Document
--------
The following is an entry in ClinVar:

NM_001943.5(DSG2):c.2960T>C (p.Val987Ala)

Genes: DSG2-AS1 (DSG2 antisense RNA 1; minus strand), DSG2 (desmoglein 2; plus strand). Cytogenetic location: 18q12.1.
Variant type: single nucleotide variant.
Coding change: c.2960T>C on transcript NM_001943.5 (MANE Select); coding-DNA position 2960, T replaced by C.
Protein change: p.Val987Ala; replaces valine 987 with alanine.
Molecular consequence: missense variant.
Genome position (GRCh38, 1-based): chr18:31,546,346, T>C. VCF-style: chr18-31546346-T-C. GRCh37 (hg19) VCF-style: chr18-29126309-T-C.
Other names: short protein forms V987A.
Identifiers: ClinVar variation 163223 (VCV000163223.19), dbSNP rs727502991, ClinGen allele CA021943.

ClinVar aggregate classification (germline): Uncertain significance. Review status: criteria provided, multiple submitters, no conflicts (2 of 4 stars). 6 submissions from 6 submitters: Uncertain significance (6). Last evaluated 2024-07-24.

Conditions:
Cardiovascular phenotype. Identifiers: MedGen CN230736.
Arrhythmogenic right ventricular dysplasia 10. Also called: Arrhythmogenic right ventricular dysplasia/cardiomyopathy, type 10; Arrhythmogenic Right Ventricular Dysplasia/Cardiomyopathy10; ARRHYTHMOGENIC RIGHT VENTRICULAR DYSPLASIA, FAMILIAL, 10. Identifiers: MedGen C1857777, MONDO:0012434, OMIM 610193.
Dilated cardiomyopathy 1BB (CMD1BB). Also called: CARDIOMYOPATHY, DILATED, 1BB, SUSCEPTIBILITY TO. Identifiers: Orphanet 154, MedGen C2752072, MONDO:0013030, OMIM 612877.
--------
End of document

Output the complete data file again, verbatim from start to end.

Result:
The following is an entry in ClinVar:

NM_001943.5(DSG2):c.2960T>C (p.Val987Ala)

Genes: DSG2-AS1 (DSG2 antisense RNA 1; minus strand), DSG2 (desmoglein 2; plus strand). Cytogenetic location: 18q12.1.
Variant type: single nucleotide variant.
Coding change: c.2960T>C on transcript NM_001943.5 (MANE Select); coding-DNA position 2960, T replaced by C.
Protein change: p.Val987Ala; replaces valine 987 with alanine.
Molecular consequence: missense variant.
Genome position (GRCh38, 1-based): chr18:31,546,346, T>C. VCF-style: chr18-31546346-T-C. GRCh37 (hg19) VCF-style: chr18-29126309-T-C.
Other names: short protein forms V987A.
Identifiers: ClinVar variation 163223 (VCV000163223.19), dbSNP rs727502991, ClinGen allele CA021943.

ClinVar aggregate classification (germline): Uncertain significance. Review status: criteria provided, multiple submitters, no conflicts (2 of 4 stars). 6 submissions from 6 submitters: Uncertain significance (6). Last evaluated 2024-07-24.

Conditions:
Cardiovascular phenotype. Identifiers: MedGen CN230736.
Arrhythmogenic right ventricular dysplasia 10. Also called: Arrhythmogenic right ventricular dysplasia/cardiomyopathy, type 10; Arrhythmogenic Right Ventricular Dysplasia/Cardiomyopathy10; ARRHYTHMOGENIC RIGHT VENTRICULAR DYSPLASIA, FAMILIAL, 10. Identifiers: MedGen C1857777, MONDO:0012434, OMIM 610193.
Dilated cardiomyopathy 1BB (CMD1BB). Also called: CARDIOMYOPATHY, DILATED, 1BB, SUSCEPTIBILITY TO. Identifiers: Orphanet 154, MedGen C2752072, MONDO:0013030, OMIM 612877.